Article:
Be selfish this holiday season!

BY JOE HODES SPECIAL TO CONTRACTOR WHAT ARE YOU in business for? Are you risking everything each day only to spend your "free" time trying to figure out why your ends don't meet? How about spending that same time walking with your "honey" along a tropical island shoreline at sunset? Your vacation funds could very well be found right under your nose. Are needless hidden expenses costing you that vacation,

BY JOE HODES
SPECIAL TO CONTRACTOR

WHAT ARE YOU in business for? Are you risking everything each day only to spend your "free" time trying to figure out why your ends don't meet? How about spending that same time walking with your "honey" along a tropical island shoreline at sunset?

Your vacation funds could very well be found right under your nose. Are needless hidden expenses costing you that vacation, more time with your family, buying that next truck or even staying in business? If you're wasting time searching for the products you need, driving around town to get them or tying up valuable dollars in dead stock stuff, then there is good news for you.

Being selfish with your time by following through on a plan to get organized can save you enough cash out of daily operations to gift wrap for yourself that all expensessaved vacation. The following might be some things you can work on:

Separate ‘stock' from ‘stuff'
Don't be materialistic. It is easy to turn cash into inventory. The magic comes when you are able to consistently turn inventory into cash. Start by placing all products you have not used in the last 30 days in a separate area of your shop. It is amazing how much time is spent walking past or even looking at dead stuff. You can deal with those slow-moving items later by returning them to suppliers or using them as unique tree ornaments.

Create and maintain a specific list of your valued stock items. Just like Santa, the owner should take sole responsibility for creating and maintaining a specific "naughty" or "nice" list of what to keep in stock. This prevents unusual items from gaining stock status or, more importantly, keeps techs from becoming delivery drivers when items are not brought into stock quickly enough.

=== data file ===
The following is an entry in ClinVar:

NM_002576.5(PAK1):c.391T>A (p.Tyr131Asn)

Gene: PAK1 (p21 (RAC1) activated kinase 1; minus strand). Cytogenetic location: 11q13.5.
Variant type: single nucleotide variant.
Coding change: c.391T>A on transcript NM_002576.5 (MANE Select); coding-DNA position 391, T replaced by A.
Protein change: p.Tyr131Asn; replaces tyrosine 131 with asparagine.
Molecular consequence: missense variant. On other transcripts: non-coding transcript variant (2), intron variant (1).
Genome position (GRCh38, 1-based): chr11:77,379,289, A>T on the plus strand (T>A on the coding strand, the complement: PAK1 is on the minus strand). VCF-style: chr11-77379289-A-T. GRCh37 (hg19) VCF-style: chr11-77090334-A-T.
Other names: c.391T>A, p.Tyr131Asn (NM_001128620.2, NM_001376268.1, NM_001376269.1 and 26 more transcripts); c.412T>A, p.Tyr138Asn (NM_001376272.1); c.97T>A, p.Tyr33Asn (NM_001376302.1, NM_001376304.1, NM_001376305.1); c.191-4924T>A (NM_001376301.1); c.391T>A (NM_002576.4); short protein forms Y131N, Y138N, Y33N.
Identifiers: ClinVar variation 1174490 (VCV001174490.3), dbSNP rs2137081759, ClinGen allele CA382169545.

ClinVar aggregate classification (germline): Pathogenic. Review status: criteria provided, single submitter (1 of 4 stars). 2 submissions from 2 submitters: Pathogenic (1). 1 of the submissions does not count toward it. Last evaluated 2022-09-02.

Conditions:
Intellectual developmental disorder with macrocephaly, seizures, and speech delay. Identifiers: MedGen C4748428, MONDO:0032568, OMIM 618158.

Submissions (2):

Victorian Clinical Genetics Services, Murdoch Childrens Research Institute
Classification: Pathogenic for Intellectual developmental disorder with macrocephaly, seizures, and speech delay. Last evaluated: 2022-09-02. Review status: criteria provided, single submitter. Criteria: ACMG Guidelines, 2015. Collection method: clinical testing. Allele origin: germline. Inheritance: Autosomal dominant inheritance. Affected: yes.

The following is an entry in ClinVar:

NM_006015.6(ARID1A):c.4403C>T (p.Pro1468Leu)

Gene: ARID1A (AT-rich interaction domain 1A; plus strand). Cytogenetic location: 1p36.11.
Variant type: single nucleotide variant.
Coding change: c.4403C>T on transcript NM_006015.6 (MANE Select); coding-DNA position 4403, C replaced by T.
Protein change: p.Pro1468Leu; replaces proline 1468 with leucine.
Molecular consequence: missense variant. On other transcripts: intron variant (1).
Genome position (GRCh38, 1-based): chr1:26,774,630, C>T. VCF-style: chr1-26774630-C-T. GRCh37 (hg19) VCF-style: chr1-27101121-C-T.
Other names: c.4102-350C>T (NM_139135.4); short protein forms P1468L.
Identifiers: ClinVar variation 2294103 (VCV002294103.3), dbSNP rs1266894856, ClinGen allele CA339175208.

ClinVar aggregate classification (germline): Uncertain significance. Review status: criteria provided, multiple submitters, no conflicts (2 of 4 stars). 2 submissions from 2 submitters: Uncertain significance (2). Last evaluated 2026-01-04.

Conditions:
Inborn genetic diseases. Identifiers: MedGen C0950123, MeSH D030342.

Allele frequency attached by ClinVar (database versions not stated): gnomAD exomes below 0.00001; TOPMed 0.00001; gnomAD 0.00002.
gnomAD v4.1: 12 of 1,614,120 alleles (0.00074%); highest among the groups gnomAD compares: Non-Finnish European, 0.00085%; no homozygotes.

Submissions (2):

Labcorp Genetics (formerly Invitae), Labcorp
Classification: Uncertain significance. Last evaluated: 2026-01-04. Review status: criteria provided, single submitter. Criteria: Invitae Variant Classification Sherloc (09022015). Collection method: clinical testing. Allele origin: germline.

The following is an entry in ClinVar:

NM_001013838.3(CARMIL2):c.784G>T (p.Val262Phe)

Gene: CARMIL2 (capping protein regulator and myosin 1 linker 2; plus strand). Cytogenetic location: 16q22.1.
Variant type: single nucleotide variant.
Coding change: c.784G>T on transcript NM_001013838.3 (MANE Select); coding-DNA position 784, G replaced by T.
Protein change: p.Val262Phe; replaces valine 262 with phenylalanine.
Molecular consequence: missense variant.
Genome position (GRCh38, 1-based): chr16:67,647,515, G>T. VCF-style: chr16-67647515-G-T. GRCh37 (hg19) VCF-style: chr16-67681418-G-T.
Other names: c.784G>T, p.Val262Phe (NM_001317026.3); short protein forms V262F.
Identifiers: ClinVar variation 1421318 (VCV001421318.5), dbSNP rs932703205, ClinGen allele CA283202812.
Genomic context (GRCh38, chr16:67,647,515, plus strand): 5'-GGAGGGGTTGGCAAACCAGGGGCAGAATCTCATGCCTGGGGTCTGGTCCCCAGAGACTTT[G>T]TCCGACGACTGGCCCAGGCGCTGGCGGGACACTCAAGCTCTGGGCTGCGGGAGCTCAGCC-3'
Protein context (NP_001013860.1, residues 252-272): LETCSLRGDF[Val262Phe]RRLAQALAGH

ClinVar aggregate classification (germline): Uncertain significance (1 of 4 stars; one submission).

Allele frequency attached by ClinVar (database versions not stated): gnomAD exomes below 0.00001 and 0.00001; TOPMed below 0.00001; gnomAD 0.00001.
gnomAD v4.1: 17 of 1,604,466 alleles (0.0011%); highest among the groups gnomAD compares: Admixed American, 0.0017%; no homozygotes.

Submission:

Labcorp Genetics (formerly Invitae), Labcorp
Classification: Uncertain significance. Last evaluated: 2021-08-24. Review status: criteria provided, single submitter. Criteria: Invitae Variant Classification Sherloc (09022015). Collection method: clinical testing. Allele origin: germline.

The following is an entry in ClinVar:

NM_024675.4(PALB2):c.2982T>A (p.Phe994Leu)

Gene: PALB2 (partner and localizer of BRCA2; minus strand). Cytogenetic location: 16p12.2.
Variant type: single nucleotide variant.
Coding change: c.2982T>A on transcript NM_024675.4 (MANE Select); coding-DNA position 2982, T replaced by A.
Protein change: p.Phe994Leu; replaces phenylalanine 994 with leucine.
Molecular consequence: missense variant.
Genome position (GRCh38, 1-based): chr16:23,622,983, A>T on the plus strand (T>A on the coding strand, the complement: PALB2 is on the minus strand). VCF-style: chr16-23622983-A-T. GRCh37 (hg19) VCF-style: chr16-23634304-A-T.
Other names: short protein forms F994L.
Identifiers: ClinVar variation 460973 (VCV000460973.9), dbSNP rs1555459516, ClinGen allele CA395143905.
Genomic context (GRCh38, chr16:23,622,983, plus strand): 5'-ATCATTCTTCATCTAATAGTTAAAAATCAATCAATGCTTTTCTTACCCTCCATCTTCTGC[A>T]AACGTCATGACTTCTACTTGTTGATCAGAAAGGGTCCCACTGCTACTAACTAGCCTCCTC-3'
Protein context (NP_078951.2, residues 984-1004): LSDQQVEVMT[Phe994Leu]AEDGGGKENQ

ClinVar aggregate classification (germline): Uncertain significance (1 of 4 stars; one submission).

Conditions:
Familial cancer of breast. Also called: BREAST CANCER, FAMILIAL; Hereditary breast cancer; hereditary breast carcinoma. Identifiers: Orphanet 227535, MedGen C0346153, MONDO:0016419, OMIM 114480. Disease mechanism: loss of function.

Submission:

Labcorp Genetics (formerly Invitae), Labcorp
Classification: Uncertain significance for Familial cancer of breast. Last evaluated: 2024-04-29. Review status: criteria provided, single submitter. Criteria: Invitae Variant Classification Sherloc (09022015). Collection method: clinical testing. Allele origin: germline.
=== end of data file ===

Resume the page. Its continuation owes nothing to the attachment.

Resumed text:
A spot for each stock item
Just as your home has a street address so folks can find you, so should all your products have a stock number that allows anyone and everyone to find the product he needs quickly. If you've designated the item as a stock item, then it's very likely that you will receive it into stock on a regular basis. How much faster would it be to put products away on a daily basis if you knew exactly where the item belonged? Ask your vendors to pack items in your bin location order.

It may seem obvious but make sure the product you've purchased gets put away the very same day it's received.

Track all products
Does a bank allow all their employees full access to their vault? The stock on your shelves represents an investment risk and opportunity that must be protected. Allowing your technicians full access to your "vault" is not in the best interest of them, you or the customer. It creates future stock-outs and many hours of lost time keeping things organized.

Tracking parts as they leave the bin will allow for efficient replenishment of stock based only on what was actually used as well as make overstock situations and those emergency product pickup runs unlikely.

Keep inventory space clean
Designate a specific person to be responsible for keeping the inventory space clean, organized and properly stocked. I've visited hundreds of service shops and have yet to find a consistently successful business that is in disarray.

What does it cost you to run out of stock or to tie up cash in products that don't get used? To illustrate the payback equation for taking the above actions, below are notes taken from an actual inventory control conversation. This may sound familiar:

"One-and-a-half truck service-and-repair operation. Booked about $250,000 in revenue last year. Material purchases were about $52,000 of which about $39,000 was for regularly used, ‘stockable' products. Currently without an inventory-control system in place, finds he is going to the supply house for relief valves, auto air vents and other little stuff. A supply house visit to pick up one item takes about 30-45 minutes total. If he knows he needs other things and happens not to have all his lists with him (has multiple lists ... in his truck, in his techs' trucks and one in his office) he'll spend a lot more time walking around the supply house trying to jog his memory. His total average trip time then is one hour and he goes about twice per week, which is eight hours a month. Time taken to make up an order list, when working on it a little bit during the month, includes consolidating his three lists, looking through catalogs and going through his bins, is about two hours per month. The big time user is putting things away, spends about one hour a day, or 20 hours a month. Total time per month is 30 hours, break-even rate is $147, sell is $175, which is break even of $4,410 spent per month, sell is $5,250... believes a bar code inventory-control system could save him half of these numbers per month ... $2,205 and $2,625 monthly or $26,460 and $31,500 respectively, per year."

For this particular contractor, saving more than 10% of his revenue dollars each year might not be a bad way to gift wrap himself some much needed "recharge" time each year. How about you?

Joe Hodes is president of Hodes Co. To contact him, or for information on Hodes Co.'s inventory control Stock Service System for warehouses and service trucks, products and services, visit www.HodesCo.com or call 800/777-6500.